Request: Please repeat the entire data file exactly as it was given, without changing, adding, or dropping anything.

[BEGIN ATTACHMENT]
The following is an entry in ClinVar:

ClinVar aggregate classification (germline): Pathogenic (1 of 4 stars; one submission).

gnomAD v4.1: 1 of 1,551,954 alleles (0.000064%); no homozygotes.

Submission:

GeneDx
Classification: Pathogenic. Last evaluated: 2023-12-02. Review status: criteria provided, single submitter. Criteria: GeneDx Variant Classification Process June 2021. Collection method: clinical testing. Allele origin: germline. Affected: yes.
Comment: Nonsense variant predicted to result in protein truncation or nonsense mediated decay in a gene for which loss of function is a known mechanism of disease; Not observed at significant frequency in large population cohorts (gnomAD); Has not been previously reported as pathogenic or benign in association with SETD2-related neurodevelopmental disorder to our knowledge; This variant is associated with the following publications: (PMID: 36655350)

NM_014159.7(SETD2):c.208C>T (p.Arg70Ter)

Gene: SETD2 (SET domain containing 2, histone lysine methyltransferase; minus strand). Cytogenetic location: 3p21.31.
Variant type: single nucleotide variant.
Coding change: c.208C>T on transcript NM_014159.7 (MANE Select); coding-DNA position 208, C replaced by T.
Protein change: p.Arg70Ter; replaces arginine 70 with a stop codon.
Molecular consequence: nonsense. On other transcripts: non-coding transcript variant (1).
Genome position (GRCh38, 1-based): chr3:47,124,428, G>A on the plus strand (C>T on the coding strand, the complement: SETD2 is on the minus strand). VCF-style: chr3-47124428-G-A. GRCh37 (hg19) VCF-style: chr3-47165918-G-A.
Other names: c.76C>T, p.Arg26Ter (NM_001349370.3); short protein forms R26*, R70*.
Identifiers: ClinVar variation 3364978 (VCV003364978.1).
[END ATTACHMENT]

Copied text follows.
The following is an entry in ClinVar:

ClinVar aggregate classification (germline): Pathogenic (1 of 4 stars; one submission).

gnomAD v4.1: 1 of 1,551,954 alleles (0.000064%); no homozygotes.

Submission:

GeneDx
Classification: Pathogenic. Last evaluated: 2023-12-02. Review status: criteria provided, single submitter. Criteria: GeneDx Variant Classification Process June 2021. Collection method: clinical testing. Allele origin: germline. Affected: yes.
Comment: Nonsense variant predicted to result in protein truncation or nonsense mediated decay in a gene for which loss of function is a known mechanism of disease; Not observed at significant frequency in large population cohorts (gnomAD); Has not been previously reported as pathogenic or benign in association with SETD2-related neurodevelopmental disorder to our knowledge; This variant is associated with the following publications: (PMID: 36655350)

NM_014159.7(SETD2):c.208C>T (p.Arg70Ter)

Gene: SETD2 (SET domain containing 2, histone lysine methyltransferase; minus strand). Cytogenetic location: 3p21.31.
Variant type: single nucleotide variant.
Coding change: c.208C>T on transcript NM_014159.7 (MANE Select); coding-DNA position 208, C replaced by T.
Protein change: p.Arg70Ter; replaces arginine 70 with a stop codon.
Molecular consequence: nonsense. On other transcripts: non-coding transcript variant (1).
Genome position (GRCh38, 1-based): chr3:47,124,428, G>A on the plus strand (C>T on the coding strand, the complement: SETD2 is on the minus strand). VCF-style: chr3-47124428-G-A. GRCh37 (hg19) VCF-style: chr3-47165918-G-A.
Other names: c.76C>T, p.Arg26Ter (NM_001349370.3); short protein forms R26*, R70*.
Identifiers: ClinVar variation 3364978 (VCV003364978.1).